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selfie pair

 

After a stop at the observation tower lookout, we headed to the main parking area. Everything was much different than my first visit, with a huge new visitor center and many parking lots. I was stunned at how packed it was in late September; I almost couldn’t find a parking spot in the farthest lot!

Strangely, the visitor center didn’t have paper trail maps. We couldn’t find one anywhere. Sometimes the government just insists on demonstrating its incompetence. Did nobody in the park planning staff say, “Shouldn’t we have places for visitors to pick up a map?” Years ago I worked with federal agencies on communication projects. The “fog of bureaucracy” often steamrolls over logic and common sense. Not until halfway through our hike along the rim did I find a map — in a little gift/bathroom shed.

 

mtu rock

I didn’t join Mtuseni on the rock lookouts. I told him I’d stay back and get photos from a distance to provide context. (He wasn’t buying it.)

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mtu rock open

See… context! No way in hell was I going out on that rock!

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While Mtuseni scampered all over the place getting photos from perilous locations, my fear of heights went into overdrive. I was freaked out even on the paved rim trail. For many people with agoraphobia, it’s not a fear of falling but a fear of being compelled to jump. It’s as if high places show you how fragile our hold on life is. At any moment we can lose control and just end it all. Still, it’s weird. I don’t have fear of sticking my finger in a light socket or lying down on a train track — though these situations present themselves every day. 

Years ago I worked with a grad student therapist at a Boston University phobia clinic. Their approach is to expose people gradually to the source of their fears, until they learn to reduce and eliminate the fear response. We’d stand on ever higher levels of a lobby atrium in the business school building. And she’d admonish me for using “safety behaviors” like holding the balcony railing or taking a step away from it. I had to just look around — and down! — and focus on my breathing. Then do the same for homework in other high places.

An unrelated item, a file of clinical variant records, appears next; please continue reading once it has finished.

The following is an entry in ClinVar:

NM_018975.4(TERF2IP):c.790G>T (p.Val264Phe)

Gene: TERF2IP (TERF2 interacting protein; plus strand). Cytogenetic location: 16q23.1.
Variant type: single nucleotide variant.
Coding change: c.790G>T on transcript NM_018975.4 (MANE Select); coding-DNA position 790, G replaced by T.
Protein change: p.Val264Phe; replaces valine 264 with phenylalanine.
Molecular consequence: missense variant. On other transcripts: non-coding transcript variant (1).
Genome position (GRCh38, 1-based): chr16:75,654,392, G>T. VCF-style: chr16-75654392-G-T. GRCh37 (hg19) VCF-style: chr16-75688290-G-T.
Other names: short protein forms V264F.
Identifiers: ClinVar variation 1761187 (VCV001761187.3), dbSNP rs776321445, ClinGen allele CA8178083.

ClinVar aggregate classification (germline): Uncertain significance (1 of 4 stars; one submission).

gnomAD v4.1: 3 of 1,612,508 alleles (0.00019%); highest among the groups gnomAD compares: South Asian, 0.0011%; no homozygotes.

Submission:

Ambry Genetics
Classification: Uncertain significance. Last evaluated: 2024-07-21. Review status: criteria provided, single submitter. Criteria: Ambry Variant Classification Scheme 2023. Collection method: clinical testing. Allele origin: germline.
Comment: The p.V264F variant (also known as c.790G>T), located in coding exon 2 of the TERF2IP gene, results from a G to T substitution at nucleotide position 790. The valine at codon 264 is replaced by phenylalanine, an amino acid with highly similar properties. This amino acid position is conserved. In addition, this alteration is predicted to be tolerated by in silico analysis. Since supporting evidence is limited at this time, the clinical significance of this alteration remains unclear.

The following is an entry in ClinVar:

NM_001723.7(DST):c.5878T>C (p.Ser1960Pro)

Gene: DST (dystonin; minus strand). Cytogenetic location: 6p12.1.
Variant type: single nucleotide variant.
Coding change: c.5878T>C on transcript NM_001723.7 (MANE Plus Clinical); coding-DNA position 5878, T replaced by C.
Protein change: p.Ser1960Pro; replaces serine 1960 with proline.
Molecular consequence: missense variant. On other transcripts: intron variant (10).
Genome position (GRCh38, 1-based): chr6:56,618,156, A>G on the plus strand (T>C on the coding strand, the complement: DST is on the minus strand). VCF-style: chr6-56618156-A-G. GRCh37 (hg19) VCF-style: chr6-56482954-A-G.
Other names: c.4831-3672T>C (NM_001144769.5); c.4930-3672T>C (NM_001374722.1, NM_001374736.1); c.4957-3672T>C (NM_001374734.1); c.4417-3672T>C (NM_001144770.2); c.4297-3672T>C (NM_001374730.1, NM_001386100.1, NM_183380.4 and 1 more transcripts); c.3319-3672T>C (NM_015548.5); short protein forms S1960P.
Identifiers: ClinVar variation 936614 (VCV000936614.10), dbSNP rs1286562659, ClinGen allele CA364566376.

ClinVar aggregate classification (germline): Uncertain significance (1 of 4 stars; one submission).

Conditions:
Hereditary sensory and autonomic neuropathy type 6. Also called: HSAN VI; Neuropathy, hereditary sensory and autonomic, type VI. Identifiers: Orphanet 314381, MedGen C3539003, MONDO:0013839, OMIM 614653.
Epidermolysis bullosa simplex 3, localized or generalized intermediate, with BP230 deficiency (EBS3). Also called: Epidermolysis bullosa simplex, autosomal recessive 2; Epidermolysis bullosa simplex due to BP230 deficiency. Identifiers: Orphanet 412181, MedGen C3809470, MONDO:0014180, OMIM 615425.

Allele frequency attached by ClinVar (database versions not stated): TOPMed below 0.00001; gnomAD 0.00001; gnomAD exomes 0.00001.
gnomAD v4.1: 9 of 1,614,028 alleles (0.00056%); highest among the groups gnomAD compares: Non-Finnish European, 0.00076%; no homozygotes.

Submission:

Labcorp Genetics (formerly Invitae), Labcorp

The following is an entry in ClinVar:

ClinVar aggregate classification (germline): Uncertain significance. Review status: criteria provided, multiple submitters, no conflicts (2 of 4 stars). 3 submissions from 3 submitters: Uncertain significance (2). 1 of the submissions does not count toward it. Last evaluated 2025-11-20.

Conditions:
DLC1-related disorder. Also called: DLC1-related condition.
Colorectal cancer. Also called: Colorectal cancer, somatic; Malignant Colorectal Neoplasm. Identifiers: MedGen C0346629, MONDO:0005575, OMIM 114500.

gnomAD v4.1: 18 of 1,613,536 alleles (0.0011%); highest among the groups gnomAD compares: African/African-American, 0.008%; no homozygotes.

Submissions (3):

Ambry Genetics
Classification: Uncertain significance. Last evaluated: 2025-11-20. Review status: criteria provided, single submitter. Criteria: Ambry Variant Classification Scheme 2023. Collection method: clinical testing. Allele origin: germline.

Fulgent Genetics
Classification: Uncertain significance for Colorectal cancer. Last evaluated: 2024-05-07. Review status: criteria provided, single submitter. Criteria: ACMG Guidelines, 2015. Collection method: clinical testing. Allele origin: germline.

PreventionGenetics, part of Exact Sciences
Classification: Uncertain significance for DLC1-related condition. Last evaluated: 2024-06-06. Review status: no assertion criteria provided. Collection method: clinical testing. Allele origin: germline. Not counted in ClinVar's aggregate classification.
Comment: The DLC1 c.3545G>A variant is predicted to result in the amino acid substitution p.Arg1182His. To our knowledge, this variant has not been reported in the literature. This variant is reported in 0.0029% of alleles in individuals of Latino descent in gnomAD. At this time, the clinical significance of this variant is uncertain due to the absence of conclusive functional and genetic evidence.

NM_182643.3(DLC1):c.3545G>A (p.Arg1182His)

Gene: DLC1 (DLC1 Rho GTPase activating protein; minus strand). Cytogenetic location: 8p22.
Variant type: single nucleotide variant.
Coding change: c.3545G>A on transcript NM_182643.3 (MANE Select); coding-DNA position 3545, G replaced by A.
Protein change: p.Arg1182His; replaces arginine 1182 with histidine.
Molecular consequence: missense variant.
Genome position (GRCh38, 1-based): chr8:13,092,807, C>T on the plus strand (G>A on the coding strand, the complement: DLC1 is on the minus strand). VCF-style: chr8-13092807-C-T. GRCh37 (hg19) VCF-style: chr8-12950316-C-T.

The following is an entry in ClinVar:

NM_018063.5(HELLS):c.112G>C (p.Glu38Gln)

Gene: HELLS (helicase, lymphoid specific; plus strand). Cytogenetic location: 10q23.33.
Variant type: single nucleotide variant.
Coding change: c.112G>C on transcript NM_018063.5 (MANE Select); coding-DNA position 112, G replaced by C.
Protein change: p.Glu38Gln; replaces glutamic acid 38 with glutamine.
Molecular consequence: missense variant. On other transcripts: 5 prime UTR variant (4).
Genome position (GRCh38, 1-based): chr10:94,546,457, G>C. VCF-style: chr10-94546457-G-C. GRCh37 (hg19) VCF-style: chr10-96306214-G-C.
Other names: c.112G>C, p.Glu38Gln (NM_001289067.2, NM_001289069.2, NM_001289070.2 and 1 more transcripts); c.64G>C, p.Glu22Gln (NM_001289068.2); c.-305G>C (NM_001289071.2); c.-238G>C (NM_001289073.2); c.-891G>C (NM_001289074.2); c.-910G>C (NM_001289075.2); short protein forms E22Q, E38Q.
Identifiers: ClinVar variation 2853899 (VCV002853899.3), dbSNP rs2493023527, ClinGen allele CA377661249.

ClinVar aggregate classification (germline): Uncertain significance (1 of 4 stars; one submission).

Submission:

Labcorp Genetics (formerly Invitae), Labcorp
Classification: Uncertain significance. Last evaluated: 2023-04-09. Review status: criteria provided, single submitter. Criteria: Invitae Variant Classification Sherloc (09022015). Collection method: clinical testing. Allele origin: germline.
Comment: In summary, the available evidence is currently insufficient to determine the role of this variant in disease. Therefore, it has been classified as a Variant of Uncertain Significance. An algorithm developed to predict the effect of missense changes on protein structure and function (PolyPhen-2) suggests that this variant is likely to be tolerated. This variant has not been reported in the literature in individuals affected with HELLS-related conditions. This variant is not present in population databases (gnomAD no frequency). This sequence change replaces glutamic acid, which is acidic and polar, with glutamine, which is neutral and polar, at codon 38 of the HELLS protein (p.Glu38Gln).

Did it work? Maybe. My fear comes and goes. But the crazy thing is that this young woman was from South Africa! Little did I know that five years later I’d meet Mtuseni — who mercilessly teased me for my fear of heights. (I responded by reminding him of his fear of dogs.)

safety

My exposure phobia therapist would have snapped at me for holding on to the railing: “No safety behaviors!” In my twisted mind it kept me from being hurled into the abyss.

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As long as I kept at a comfortable distance, I could enjoy the majesty and grandeur of the place. And I was happy to see Mtuseni so excited. The Grand Canyon is a quintessential American icon — and certainly not something that most South Africans from the ‘hood will ever see. 

 

mtu sweep 2

“This one is for all my friends to see!”

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Mtuseni took a hike down the Bright Angel Trail — while I fought with my phone for an hour. It had decided to send an alert tone every minute about something stupid — then while trying to stop it, my keyboard disappeared. While I surely wasn’t going down into the canyon, the phone almost got hurled over the side!

That certainly wasn’t a problem I encountered in 1989. I loved pulling off somewhere back then and calling someone collect from a pay phone: “Hi, I’m in Kansas. You can see forever!”  Being disconnected from the world has its charms.